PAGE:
Within process, the lifetime 'a could be anything -- that's what it means when you make an implementation generic over a lifetime with no other bounds. For a concrete example, maybe T only implements Trait<'static>.

Then the signature of extract_data says you must make a borrow of length 'a. For the example case, that would mean you need to be able to borrow data forever ('static), which clearly you can't do since you drop it at the end of process. That's what the API requires. For all the compiler knows [1], maybe extract_data is actually going to store the argument for 'a via interior mutability or such.

This slightly more complicated version of a common error where you do something like:

fn foo<'generic>(data: Data) {
    let borrow: &'generic Data = &Data;
}

In this simpler version, the caller chooses the lifetime 'generic, and the only thing you know as a the function writer is that it must be longer than your function body. Thus you can never use it as the lifetime of a borrow of a local variable that drops at the end of the function.


There's some other disconnect here where trait Processor takes &'a self but your implementation does not, and then your extract_data takes &'a data instead, but I'm not seeing the intention so I'm going to ignore it. Depending on what you're trying to do, this might need to be revisited.


So anyway, how can you work with lifetimes of local borrows generically? You need a Higher-Ranked Trait Bound. HRTBs say that you can work with lifetimes of any length -- including those shorter than function or method bodies, which you otherwise can't name. They look like:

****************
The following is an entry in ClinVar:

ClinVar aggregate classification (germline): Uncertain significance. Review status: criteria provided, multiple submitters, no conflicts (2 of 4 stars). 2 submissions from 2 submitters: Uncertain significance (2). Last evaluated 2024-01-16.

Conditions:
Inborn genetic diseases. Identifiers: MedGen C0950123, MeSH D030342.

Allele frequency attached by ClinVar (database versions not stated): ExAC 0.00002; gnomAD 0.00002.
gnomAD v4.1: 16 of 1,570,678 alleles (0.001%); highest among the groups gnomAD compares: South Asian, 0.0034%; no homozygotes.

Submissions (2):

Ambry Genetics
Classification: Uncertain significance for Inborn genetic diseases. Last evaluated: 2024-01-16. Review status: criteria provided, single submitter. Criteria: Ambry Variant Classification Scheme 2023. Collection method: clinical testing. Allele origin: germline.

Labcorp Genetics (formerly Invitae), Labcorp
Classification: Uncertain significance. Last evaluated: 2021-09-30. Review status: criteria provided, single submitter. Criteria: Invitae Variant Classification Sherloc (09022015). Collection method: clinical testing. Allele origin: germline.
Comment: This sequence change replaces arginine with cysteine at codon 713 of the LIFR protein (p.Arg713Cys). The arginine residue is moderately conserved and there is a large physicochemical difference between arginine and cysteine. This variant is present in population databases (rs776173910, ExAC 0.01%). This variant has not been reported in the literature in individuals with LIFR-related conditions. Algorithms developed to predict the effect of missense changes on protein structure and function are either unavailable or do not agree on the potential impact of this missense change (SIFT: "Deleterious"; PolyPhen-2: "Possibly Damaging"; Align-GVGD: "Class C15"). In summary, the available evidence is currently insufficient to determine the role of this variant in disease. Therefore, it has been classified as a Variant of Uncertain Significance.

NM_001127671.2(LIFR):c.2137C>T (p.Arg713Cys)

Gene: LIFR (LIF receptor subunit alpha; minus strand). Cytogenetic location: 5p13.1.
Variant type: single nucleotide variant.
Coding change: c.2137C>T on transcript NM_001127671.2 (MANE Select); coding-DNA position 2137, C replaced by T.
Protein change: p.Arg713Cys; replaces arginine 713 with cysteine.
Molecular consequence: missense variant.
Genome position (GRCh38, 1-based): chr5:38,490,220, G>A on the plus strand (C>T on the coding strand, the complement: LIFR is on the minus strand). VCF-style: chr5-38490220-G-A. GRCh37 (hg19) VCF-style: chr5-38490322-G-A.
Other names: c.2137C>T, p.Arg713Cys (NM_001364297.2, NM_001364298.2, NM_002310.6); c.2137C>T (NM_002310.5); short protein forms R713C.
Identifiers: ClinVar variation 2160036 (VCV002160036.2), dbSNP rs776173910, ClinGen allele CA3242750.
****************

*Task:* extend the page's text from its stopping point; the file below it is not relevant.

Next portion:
T: for<'any> Trait<'any>

In the example so far, Processor doesn't actually need a lifetime [2], or the trait bound, so first we simplify that to

trait Processor<T> {
    fn process(&self, data: T);
}

And then we change your implementation to use a HRTB:

impl<T> Processor<T> for MyProcessor
where
    T: for<'any> Trait<'any>,
{
    fn process(&self, data: T) {
        let value = self.extract_data(&data);
    }
}

And now you can borrow data for some lifetime shorter than the method body, because T supports Trait<'_> for any lifetime -- including lifetimes shorter than your method body like you require.


  1. or more accurately, is "allowed" to reason about -- there is huge value in enforcing the API contract of your method signatures ↩︎

  2. given the disconnect mentioned above ↩︎

1 Like

Hi,
thanks for the detailed explanation and the help sorting this out. With the HRTB on the lifetime it's working like a charm :wink: ...

The lifetime disconnects where mainly due to some back and fourth try&error thingy. The Process trait did have a lifetime associated as I thought I might want to define an additional bound to the generic parameter as requiring to implement Trait<'a> - thus the lifetime needed to bubble up to this type as well.

However, I might reduce complexity in the trait definition itself and put the proper bounds on the implementation of this trait for a specific type only.

Thanks again!